Historic El Segundo Photos Show How One City Is Saving Its Past
Converting old photos to digital memories is a smart and easy way to preserve history. This is a step that all towns, small and large, can and should take. Even if images from the 50s and 60s are still around, they are likely weathered, faded, wrinkled and yellowed at this point. Turning those photos to digital would keep them from disintegrating further, and allow future generations a chance to see the city in its pioneer days.
As El Segundo experiences new development and an exciting transformation, it’s more important than ever not to lose sight of its storied past. New transplants to the South Bay can visit the city’s library – in person or online – to learn more about their new hometown, and young students can research historic El Segundo photos for projects and civic-boosting pride.
The online archive features more than 200 nostalgia-laced photos in black and white and sepia. Among them: a 1917 picture of Carl Rueger, El Segundo’s first mayor. There’s even an idyllic shot of Rosecrans Avenue, lined with tall trees in 1940 (rush-hour traffic was probably inconceivable back then). Old-timers, too, may recall the Piggly Wiggly grocery store, c. 1930.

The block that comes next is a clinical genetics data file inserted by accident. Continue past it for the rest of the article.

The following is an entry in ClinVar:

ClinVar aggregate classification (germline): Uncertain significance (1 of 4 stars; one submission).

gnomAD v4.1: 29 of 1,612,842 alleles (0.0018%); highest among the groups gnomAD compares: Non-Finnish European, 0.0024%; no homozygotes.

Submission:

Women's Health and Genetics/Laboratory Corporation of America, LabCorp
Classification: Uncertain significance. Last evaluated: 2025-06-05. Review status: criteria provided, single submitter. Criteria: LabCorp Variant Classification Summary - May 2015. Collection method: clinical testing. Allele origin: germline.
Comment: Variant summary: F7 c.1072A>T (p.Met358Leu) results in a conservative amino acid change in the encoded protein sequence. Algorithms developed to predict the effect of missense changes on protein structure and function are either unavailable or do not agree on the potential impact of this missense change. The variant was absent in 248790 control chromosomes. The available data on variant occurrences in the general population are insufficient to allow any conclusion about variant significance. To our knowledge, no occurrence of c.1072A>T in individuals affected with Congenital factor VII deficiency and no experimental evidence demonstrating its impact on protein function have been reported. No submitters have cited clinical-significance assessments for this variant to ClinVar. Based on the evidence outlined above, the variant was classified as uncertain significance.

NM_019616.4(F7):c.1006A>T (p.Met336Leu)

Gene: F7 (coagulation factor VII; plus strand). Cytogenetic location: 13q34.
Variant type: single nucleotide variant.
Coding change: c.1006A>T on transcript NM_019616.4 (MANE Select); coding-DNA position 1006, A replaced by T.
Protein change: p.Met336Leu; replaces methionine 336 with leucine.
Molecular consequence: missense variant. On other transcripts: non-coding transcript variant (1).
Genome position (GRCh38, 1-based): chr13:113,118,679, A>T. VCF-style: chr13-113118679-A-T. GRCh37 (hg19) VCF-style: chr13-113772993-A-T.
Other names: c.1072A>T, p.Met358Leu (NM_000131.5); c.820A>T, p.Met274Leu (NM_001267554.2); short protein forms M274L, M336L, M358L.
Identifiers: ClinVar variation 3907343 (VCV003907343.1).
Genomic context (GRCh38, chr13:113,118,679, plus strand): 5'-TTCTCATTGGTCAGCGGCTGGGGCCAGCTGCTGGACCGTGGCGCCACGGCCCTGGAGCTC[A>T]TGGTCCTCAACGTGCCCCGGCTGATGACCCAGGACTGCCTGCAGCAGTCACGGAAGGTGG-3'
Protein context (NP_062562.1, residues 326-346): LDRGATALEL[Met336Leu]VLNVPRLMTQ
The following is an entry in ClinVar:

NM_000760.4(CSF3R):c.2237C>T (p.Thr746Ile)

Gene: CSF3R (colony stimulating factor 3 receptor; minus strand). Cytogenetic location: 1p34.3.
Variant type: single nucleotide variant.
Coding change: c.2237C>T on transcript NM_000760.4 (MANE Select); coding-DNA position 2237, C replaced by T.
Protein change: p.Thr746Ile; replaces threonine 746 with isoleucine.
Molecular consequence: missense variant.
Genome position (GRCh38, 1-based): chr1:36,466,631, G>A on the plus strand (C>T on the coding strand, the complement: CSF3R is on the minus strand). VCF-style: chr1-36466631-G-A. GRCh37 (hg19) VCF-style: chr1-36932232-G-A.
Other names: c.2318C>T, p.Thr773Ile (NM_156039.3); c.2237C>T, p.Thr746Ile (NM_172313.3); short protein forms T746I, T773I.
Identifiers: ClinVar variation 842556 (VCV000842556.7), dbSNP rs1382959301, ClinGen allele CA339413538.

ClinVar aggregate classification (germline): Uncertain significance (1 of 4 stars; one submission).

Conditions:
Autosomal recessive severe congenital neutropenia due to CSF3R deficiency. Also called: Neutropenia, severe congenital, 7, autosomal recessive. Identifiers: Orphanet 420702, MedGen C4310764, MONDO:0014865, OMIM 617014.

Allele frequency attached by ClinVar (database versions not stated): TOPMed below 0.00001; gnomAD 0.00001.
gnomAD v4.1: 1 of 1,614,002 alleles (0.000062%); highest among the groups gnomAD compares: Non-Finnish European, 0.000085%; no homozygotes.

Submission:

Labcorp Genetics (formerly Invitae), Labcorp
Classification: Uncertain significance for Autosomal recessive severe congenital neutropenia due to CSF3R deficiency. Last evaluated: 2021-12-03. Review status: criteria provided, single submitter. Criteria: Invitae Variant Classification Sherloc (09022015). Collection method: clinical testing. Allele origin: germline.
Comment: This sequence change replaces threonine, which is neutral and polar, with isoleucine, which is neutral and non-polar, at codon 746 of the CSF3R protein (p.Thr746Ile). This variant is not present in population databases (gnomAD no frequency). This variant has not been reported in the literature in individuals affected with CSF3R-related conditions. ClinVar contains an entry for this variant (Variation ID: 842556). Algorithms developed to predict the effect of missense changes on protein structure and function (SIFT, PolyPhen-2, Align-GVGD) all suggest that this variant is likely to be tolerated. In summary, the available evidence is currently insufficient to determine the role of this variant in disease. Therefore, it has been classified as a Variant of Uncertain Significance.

Today’s El Segundo looks remarkably different, with houses spaced much closer together, increased traffic and a posh shopping complex that draws visitors from neighboring cities. If not for the historic El Segundo photos, many residents would be without any perspective about the growth of their town.
Thanks to the city’s efforts in turning old photos to digital, they and future citizens will have a chance to appreciate the path of their predecessors.